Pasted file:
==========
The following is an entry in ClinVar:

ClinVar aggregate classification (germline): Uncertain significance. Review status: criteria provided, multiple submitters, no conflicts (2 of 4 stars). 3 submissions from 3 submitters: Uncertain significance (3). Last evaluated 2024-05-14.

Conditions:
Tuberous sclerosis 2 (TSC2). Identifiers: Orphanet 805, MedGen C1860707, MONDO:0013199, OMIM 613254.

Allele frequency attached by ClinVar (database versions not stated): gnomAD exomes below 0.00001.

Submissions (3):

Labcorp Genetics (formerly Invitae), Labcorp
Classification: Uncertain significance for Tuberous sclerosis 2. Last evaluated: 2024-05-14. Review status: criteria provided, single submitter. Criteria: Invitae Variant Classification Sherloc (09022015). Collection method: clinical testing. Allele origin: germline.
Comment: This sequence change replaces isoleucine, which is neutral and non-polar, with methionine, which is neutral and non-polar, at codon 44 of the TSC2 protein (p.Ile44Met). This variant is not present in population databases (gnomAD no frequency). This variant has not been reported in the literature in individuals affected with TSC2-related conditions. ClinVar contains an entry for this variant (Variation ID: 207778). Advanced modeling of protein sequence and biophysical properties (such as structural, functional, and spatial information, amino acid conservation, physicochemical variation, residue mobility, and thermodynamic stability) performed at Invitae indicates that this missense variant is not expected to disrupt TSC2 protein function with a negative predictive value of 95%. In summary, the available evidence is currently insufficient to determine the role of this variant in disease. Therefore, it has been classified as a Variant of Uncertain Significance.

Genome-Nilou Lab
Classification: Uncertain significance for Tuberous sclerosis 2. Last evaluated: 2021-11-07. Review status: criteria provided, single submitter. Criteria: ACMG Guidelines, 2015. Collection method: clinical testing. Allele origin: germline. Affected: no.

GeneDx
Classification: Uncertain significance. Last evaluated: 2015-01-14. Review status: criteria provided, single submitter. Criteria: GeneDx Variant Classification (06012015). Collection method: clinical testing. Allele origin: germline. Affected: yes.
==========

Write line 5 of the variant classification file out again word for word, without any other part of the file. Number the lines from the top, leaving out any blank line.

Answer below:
Allele frequency attached by ClinVar (database versions not stated): gnomAD exomes below 0.00001.